Some of these requirements under ISO 9001 – 8.5.5 (requirements a, b, & c) are a little unusual and rarely apply to most organizations. With that said, consider how laws and regulations might impact the need for post-delivery actions by your organization. Are there possible ways your product might be misused or negatively impact customers? Consider the overall life-cycle of your product or service and the way it is used. Again, are there delivery or post-delivery actions that might help mitigate these issues. As you develop your processes for this lesson, look at ways your product or service is used, along with the entire life-cycle, to determine possible post-delivery actions to be taken.
Alright, now on to the real requirements in this clause. In most cases, you will be well aware of your customer’s delivery and post-delivery needs and probably already have well-established processes to address these requirements. Review what your already do and make any needed modifications or improvements to be compliant to ISO 9001.
Delivery should focus on how you move products from your location to end customers or how you deliver and provide your services. Make sure that shipping and transportation providers are evaluated and approved per your External Provider process (see ISO 9001 Control of External Providers). If you have special shipping requirements (fragile products, refrigeration, humidity control, etc.) make sure appropriate controls are established for those needs. You may also need to obtain records from the transportation provider as proof that controls where maintained during shipment.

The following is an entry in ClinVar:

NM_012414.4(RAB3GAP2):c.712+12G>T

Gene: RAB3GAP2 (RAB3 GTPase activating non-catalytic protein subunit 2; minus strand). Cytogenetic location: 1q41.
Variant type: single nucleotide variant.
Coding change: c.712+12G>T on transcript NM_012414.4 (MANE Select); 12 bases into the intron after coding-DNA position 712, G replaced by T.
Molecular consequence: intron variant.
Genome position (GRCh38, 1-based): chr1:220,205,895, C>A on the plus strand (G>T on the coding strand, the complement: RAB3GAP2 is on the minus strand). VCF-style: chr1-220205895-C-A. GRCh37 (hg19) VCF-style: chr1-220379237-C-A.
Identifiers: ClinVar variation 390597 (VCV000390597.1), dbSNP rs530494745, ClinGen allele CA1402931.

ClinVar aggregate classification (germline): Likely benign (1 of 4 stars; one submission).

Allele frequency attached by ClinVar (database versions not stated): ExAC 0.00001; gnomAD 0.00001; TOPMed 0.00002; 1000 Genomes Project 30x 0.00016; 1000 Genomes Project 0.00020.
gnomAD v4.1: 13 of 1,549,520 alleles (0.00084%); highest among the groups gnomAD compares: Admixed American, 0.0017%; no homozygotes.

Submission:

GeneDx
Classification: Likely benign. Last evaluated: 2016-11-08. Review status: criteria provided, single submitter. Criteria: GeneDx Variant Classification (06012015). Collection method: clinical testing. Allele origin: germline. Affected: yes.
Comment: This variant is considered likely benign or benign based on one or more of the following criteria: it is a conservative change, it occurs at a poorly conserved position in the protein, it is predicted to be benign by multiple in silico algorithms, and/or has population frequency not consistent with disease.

Post-delivery may encompass things such as installation, maintenance, warranty, service, repair, refurbishment, validation, or any other activity offered by your organization or required by the customer. These are generally defined in the original customer order and should be reviewed, understood, and accepted during the Requirements for Products and Services (Customer Order Management) process (see ISO 9001 Operational Planning and Control). These requirements are often agreed to in some type of contractual service agreement. However they are documented, they should be defined and agreed to prior to accepting the customer order.
The final requirement under this clause states that you should consider feedback from customers when determining possible post-delivery requirements. Review feedback for new opportunities to better serve customers with post-delivery services and incorporate these new activities into your processes.
The key takeaway is that appropriate verification checks should be implemented throughout your operational processes to ensure products and services meet established specifications and satisfy customer expectations. Also, don’t forget to establish key processes for shipment, delivery, installation, setup, and servicing of your products and services. Where needed, be sure to capture and retain appropriate documentation.